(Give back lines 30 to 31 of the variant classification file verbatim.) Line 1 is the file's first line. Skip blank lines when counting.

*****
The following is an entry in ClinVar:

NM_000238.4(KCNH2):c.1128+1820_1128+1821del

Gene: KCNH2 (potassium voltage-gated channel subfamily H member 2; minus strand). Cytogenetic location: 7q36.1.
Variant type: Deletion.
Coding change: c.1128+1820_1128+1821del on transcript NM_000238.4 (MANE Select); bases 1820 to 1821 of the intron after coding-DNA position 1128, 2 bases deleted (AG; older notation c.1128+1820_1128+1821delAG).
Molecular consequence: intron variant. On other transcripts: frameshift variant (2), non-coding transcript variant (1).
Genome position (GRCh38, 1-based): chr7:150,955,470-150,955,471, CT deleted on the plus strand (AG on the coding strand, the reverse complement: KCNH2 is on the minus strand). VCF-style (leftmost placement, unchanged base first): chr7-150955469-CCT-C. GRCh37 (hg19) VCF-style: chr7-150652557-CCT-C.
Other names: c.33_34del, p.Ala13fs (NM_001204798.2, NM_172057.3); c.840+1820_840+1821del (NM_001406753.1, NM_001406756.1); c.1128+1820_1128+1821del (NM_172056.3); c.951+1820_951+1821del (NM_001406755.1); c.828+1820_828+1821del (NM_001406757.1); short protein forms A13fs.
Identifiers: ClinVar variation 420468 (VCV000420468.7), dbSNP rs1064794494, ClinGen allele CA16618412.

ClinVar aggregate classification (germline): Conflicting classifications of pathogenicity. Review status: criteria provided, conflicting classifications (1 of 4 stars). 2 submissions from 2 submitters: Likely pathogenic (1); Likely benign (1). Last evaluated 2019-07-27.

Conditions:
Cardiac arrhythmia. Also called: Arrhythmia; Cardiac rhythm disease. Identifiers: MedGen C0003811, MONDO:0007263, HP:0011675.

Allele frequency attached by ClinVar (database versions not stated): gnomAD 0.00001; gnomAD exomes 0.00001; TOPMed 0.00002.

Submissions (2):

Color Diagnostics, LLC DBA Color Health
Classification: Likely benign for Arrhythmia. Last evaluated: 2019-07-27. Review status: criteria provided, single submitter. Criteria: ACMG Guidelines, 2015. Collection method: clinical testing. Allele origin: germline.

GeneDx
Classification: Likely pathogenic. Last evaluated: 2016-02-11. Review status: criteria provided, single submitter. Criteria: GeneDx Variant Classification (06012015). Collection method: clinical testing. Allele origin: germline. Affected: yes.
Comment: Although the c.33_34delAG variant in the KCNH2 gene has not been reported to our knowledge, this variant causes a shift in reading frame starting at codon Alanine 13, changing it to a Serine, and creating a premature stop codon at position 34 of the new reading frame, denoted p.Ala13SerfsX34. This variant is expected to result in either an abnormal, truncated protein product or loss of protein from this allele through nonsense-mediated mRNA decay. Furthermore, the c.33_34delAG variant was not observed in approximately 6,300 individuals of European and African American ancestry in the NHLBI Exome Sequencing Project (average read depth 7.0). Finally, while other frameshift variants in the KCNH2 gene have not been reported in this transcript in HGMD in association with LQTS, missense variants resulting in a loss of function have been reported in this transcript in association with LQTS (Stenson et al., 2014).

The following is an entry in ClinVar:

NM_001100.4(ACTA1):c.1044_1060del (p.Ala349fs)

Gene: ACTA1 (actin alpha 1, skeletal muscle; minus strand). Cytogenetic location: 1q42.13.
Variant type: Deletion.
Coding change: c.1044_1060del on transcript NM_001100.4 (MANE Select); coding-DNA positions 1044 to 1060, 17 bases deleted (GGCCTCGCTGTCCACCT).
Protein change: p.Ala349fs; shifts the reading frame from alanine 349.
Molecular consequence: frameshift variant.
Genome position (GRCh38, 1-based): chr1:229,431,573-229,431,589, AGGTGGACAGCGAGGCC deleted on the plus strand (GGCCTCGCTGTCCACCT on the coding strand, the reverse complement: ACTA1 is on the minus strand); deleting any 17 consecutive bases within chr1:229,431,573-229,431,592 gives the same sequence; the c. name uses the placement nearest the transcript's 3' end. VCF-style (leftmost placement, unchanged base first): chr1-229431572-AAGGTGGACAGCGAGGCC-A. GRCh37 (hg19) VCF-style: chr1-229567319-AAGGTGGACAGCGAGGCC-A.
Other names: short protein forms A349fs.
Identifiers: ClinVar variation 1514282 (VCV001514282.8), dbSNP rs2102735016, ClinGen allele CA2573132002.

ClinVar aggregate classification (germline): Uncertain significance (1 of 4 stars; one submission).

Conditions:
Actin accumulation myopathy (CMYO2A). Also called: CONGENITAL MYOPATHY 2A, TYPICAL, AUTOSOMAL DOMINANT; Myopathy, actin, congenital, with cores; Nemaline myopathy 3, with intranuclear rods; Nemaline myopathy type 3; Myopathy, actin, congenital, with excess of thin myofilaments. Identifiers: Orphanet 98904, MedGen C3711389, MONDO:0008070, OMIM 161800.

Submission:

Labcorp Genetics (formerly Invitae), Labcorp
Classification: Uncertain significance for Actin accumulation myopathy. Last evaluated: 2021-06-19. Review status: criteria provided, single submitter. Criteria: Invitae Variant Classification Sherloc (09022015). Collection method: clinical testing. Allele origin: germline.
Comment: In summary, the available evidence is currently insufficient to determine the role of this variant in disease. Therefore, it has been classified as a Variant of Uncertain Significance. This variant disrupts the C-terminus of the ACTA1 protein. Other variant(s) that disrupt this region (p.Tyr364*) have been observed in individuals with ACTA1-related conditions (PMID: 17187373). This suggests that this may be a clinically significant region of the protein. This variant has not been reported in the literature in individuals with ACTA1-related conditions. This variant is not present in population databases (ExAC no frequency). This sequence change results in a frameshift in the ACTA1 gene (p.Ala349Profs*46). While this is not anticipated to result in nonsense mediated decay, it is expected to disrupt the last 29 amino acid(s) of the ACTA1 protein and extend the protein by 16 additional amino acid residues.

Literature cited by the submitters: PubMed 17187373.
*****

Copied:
ClinVar aggregate classification (germline): Uncertain significance (1 of 4 stars; one submission).

Conditions: